Your body has an incredible ability to communicate with you, often alerting you when something doesn't feel quite right. Whether it's a persistent pain, an unusual symptom, or simply a gut feeling that something is off, paying attention to these signals is crucial for maintaining your health and well-being. In such situations, seeking prompt medical attention from a qualified doctor can make all the difference. This article highlights the importance of seeing a doctor when you suspect something might be wrong and why it is a decision that should not be taken lightly. Early detection improves prognosis One of the most significant reasons to consult a doctor when you have concerns about your health is the potential for early detection of serious conditions. Many illnesses and diseases, including cancer, cardiovascular problems, and chronic conditions, can manifest with subtle warning signs. By visiting a doctor promptly, you increase the likelihood of catching potential issues in their early stages, when they are often more treatable and have better prognoses. Accurate diagnosis and treatment When you try to self-diagnose or rely on unreliable sources, you run the risk of misidentifying your symptoms or underestimating their severity. Only a trained healthcare professional can conduct a thorough examination, review your medical history, and order appropriate tests to provide an accurate diagnosis. Timely and accurate diagnosis is the key to effective treatment. Without it, you may delay necessary interventions or resort to ineffective remedies, potentially exacerbating the problem and jeopardizing your health. Prevention and proactive healthcare Regular check-ups and preventive care are essential for maintaining optimal health. Even if you feel fine, routine medical visits allow doctors to monitor your well-being, identify potential risk factors, and suggest necessary lifestyle modifications to prevent future health issues. By seeing a doctor when you suspect something is wrong, you actively engage in proactive healthcare, prioritizing prevention rather than waiting for a crisis to occur. Prevention is not only more cost-effective but also leads to better health outcomes and a higher quality of life in the long run. Professional guidance and peace of mind Navigating the vast sea of medical information available on the internet can be overwhelming and misleading. Self-diagnosis and self-treatment based on unverified sources can lead to unnecessary anxiety or inadequate care. Consulting a doctor provides you with expert guidance based on years of medical education and experience. A healthcare professional can help alleviate your concerns, provide accurate information, and offer appropriate treatment options, giving you the peace of mind that comes from knowing you are in capable hands. A holistic approach to health Doctors are not just there to treat specific ailments; they are also trained to consider the bigger picture of your overall health and well-being. When you seek medical attention, a doctor will assess your symptoms within the context of your medical history, lifestyle, and personal circumstances. They can identify underlying factors that may contribute to your symptoms and provide comprehensive care that addresses your physical, mental, and emotional needs. This holistic approach can help you achieve optimal health and prevent future health issues. Final thoughts When you sense that something is wrong with your body, it's crucial not to ignore the signs or rely solely on self-diagnosis. Seeking medical attention from a qualified doctor is a prudent decision that can save lives, lead to accurate diagnoses and appropriate treatments, facilitate preventive care, provide professional guidance, and ensure a holistic approach to your well-being. Remember, your health is too precious to gamble with, so trust your instincts, prioritize your well-being, and make that appointment with a doctor when you suspect something might be wrong. Your future self will thank you. At France Surgery, we can help you get a second opinion from our network of medical experts in France. Contact us today to find out more. *Image by Max from Pixabay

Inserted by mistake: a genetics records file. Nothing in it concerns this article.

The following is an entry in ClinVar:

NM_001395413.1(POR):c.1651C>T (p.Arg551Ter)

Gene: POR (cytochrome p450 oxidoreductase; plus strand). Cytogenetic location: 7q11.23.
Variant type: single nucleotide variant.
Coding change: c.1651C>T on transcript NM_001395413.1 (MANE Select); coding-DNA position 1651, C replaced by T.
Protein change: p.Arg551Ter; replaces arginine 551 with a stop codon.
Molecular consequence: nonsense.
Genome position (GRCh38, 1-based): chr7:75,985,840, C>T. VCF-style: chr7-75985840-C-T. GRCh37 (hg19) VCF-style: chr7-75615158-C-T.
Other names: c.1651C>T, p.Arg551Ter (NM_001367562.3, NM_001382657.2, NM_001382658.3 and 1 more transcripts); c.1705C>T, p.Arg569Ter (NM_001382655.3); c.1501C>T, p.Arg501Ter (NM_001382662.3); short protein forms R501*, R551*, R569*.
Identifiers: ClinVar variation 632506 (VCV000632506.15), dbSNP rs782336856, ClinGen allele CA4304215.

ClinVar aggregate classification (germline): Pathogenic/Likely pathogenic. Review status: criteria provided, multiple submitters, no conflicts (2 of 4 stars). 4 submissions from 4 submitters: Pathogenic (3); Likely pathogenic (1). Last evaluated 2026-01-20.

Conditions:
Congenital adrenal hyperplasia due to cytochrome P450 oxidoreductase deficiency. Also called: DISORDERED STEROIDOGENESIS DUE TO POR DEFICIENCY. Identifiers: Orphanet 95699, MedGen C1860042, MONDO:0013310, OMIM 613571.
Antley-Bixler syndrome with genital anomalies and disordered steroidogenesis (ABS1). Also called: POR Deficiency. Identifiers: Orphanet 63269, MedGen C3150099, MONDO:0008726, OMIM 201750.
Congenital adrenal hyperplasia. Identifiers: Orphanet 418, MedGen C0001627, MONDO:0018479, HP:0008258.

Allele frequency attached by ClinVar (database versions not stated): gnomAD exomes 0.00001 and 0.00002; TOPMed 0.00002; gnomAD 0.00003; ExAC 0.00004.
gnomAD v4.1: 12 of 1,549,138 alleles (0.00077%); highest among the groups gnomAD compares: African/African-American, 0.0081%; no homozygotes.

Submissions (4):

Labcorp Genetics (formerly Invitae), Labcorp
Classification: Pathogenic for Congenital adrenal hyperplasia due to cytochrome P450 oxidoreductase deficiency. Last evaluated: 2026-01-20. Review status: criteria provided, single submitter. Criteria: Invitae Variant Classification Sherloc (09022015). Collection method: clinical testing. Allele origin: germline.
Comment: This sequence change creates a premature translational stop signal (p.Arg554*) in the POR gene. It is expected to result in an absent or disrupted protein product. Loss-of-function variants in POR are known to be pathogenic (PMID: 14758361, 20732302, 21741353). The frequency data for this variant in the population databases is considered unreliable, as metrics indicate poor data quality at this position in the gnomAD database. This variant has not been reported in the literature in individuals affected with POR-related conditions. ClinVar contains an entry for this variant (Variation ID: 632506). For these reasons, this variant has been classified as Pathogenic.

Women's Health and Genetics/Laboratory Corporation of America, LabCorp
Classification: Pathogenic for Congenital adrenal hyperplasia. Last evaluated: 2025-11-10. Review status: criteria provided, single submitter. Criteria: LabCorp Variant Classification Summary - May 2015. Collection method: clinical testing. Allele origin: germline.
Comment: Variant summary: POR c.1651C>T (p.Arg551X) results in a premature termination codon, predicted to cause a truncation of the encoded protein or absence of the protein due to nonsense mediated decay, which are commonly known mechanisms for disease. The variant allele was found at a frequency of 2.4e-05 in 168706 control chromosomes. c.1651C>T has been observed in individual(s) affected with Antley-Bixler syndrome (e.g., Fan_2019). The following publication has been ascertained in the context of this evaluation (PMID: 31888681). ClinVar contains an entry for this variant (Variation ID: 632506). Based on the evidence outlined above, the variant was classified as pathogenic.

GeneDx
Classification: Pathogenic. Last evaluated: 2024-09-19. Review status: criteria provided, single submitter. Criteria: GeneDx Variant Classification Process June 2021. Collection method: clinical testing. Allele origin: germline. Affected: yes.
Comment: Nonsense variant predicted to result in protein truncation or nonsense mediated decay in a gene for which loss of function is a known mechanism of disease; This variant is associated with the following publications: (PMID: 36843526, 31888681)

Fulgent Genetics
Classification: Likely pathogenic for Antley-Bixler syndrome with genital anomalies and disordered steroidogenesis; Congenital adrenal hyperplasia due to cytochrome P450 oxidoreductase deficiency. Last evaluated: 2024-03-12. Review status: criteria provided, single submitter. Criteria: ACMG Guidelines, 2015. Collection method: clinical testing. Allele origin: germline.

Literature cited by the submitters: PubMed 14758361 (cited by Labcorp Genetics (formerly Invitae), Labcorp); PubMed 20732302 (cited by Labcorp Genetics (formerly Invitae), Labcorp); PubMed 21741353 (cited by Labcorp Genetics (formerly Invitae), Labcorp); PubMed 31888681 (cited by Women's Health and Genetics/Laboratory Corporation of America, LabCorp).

Most people only see their doctor when they are sick. This is referred to as ‘diagnostic care’ and it usually involves your physician running tests and carrying out examinations to determine what’s wrong with you. As its name suggests, preventative care, on the other hand, focuses on helping you stay as healthy as possible. It does so primarily through regular physical examinations or check ups, which can often identify a range of medical issues before they develop into something more major. Examples of preventative care The concept of preventative care is all about being proactive rather than reactive. This means taking advantage of the resources and services that are available to you to help avoid more serious medical problems going forward. Examples of preventative care include: – Annual physical examination or check up – Laboratory and screening tests carried out during a check up – Yearly flu shots – Routine vaccinations – Yearly mammograms (usually for women 40 and older) – Colonoscopy (usually one every 10 years for those 50 and older) The benefits of preventative care As we’ve already mentioned, preventative care is designed to identify any potential health issues early on before they become a more serious problem. Doing so affords a number of benefits, including: – Better prognosis (this is especially true for certain cancers) – Greater treatment responses – Lower healthcare costs – Overall peace of mind for you While preventative care is important for everyone, it can be particularly beneficial for those who have a family history of certain conditions. Your physician will take this into account during any regular examinations you have, tailoring your tests to look for specific issues. Preventive care costs Depending on the type of insurance you have, preventative care is often 100% covered. However, if you’re in any doubt, it’s always best to contact your insurance provider in the first instance. If preventative care is indeed covered by your insurance, taking advantage really is something that shouldn’t require much thought. The benefits are numerous and the peace of mind you can afford from doing so is priceless. *image courtesy of batian lu from Pixabay